The Ring – Part 2: Ideals, profits and pressure
The Ring – Part 2: Ideals, profits and pressure
What is it about the fascination that most women have with wedding… and more to the point – because let’s be honest about the real agenda ladies – why the urgency around the engagement ring? Emerald, princess, pear or round, gold, white gold, rose gold, Tiffany, Cartier, Bulgari…. it’s an industry that has men by their balls and has women falling veil first into the illusion and glamour of weddings.
The story continues…
To my partner’s credit, he was and still is incredibly relaxed around my reflections of my previous relationship and the ring that I continued to wear. However, about a month into the relationship he enquired as to why exactly I wore the ring. It was here that I had to stop and feel what was really going on: the ring symbolised that I was once wanted… that I was almost at the status of being engaged. It was as if it were a badge that disguised my lack of self-worth and kept me feeling somewhat afloat in the feverish rat race in which I and my girlfriends were still caught up.
From this point we as a couple started to expose all the ideals and beliefs that are sold to us around engagements and weddings.
After realising that it was completely weird to wear my once to be engagement ring I put it away and didn’t really let myself think about it too much. A number of months later I decided it was time to do something with it… and thought I may as well sell it; after all it was a top quality diamond. It was at this point that the truth of this industry was exposed and the fantasy and seduction of shiny diamonds and romantic proposals came to a crashing halt. I realised nobody wanted to buy the ring… the diamond was of no interest and I had offers to sell the gold as scrap metal! I could not believe it and thought perhaps selling it online would be the way forward… shockingly I scrolled through a graveyard of engagement rings and wondered about the hundreds of stories behind each ring, feeling the pressure so many men must have felt in producing the right ring and the perfect marriage proposal.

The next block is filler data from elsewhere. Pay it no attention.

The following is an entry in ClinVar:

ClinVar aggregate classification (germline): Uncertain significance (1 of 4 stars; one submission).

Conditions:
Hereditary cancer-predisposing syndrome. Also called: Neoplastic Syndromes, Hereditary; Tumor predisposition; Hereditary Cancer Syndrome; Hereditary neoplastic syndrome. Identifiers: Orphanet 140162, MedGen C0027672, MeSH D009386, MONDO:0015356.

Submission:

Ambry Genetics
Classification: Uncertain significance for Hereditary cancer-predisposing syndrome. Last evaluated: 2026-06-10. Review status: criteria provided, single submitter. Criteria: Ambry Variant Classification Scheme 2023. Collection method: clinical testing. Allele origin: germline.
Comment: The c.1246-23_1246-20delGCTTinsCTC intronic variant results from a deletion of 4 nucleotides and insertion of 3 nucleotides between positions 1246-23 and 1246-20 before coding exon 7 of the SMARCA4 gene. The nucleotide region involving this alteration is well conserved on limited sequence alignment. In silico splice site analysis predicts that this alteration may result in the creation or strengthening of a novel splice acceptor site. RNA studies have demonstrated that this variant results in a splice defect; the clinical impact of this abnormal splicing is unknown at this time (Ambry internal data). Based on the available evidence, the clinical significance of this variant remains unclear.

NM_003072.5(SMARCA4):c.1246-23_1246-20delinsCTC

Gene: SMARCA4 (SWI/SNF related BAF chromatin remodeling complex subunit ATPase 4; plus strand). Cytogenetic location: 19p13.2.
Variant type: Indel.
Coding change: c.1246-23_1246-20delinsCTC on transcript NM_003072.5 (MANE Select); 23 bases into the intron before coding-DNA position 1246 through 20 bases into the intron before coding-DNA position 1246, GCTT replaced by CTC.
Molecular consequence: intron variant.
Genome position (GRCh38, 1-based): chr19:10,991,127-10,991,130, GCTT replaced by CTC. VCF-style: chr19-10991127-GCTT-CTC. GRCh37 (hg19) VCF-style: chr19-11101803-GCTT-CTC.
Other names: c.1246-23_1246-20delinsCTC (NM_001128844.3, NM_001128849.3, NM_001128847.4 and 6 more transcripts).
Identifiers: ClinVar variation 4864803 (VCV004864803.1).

It became so clear to me then that engagement rings are almost always laced with emotion. . . this is what holds the dollar value; once the emotion has gone the ring is worth nothing.
One of the jewellers I spoke with suggested that I melt the ring down and perhaps turn it into something else. I shared my disappointment and disillusion with my partner, realising that what was once the be all and end all was now not far from being worthless. My partner, not one for sympathy and always very practical, suggested that we melt it down and use the materials for a new engagement ring. 'What?? You simply cannot do such a thing' I thought at first, but after discussing the practicalities it made a lot a sense. I remember sharing this idea with a girlfriend who had a strong reaction “better to make a nice pair of earrings” she suggested, convinced that a new ring was the only way forward and that the old ring was now tarnished and augured badly for the potential marriage.
However, further research suggests that the more one spends on an engagement ring the higher the chance of marriage dissolution due to the financial pressure. But wait. . . there is more! Research confirms that up until the 1870s, diamonds were a rare commodity, but one without intensely high demand — until the discovery of diamond mines in South Africa. Investors in the mines wanted to increase the demand for their product by "perpetuating the illusion of scarcity of diamonds." So in the 1940s, De Beers managed to do this with four little words: "A Diamond Is Forever." Prior to this successfully seductive marketing campaign, engagement rings were only occasionally exchanged; it wasn’t a popular notion. Not only is the demand for diamonds a marketing invention, but diamonds aren’t actually that rare. Only by carefully restricting the supply has De Beers kept the price of a diamond high.